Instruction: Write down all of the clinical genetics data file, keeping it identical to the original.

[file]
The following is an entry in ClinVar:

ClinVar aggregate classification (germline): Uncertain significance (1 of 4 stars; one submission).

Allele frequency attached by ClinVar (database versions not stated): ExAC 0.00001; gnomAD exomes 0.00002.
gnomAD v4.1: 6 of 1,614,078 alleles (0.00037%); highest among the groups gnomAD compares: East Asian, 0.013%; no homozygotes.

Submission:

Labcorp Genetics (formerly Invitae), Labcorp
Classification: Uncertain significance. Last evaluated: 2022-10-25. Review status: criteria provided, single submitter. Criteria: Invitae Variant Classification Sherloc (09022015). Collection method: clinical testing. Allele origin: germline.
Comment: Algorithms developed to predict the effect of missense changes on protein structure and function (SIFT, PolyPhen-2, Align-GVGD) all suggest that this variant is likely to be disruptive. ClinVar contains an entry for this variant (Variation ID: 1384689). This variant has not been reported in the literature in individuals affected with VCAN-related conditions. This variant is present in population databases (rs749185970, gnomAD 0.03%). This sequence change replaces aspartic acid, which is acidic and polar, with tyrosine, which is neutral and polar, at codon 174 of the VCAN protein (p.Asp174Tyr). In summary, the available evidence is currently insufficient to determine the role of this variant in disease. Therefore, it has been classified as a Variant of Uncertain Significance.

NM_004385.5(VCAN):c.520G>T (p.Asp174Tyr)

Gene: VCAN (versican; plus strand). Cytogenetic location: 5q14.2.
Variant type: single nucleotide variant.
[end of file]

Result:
The following is an entry in ClinVar:

ClinVar aggregate classification (germline): Uncertain significance (1 of 4 stars; one submission).

Allele frequency attached by ClinVar (database versions not stated): ExAC 0.00001; gnomAD exomes 0.00002.
gnomAD v4.1: 6 of 1,614,078 alleles (0.00037%); highest among the groups gnomAD compares: East Asian, 0.013%; no homozygotes.

Submission:

Labcorp Genetics (formerly Invitae), Labcorp
Classification: Uncertain significance. Last evaluated: 2022-10-25. Review status: criteria provided, single submitter. Criteria: Invitae Variant Classification Sherloc (09022015). Collection method: clinical testing. Allele origin: germline.
Comment: Algorithms developed to predict the effect of missense changes on protein structure and function (SIFT, PolyPhen-2, Align-GVGD) all suggest that this variant is likely to be disruptive. ClinVar contains an entry for this variant (Variation ID: 1384689). This variant has not been reported in the literature in individuals affected with VCAN-related conditions. This variant is present in population databases (rs749185970, gnomAD 0.03%). This sequence change replaces aspartic acid, which is acidic and polar, with tyrosine, which is neutral and polar, at codon 174 of the VCAN protein (p.Asp174Tyr). In summary, the available evidence is currently insufficient to determine the role of this variant in disease. Therefore, it has been classified as a Variant of Uncertain Significance.

NM_004385.5(VCAN):c.520G>T (p.Asp174Tyr)

Gene: VCAN (versican; plus strand). Cytogenetic location: 5q14.2.
Variant type: single nucleotide variant.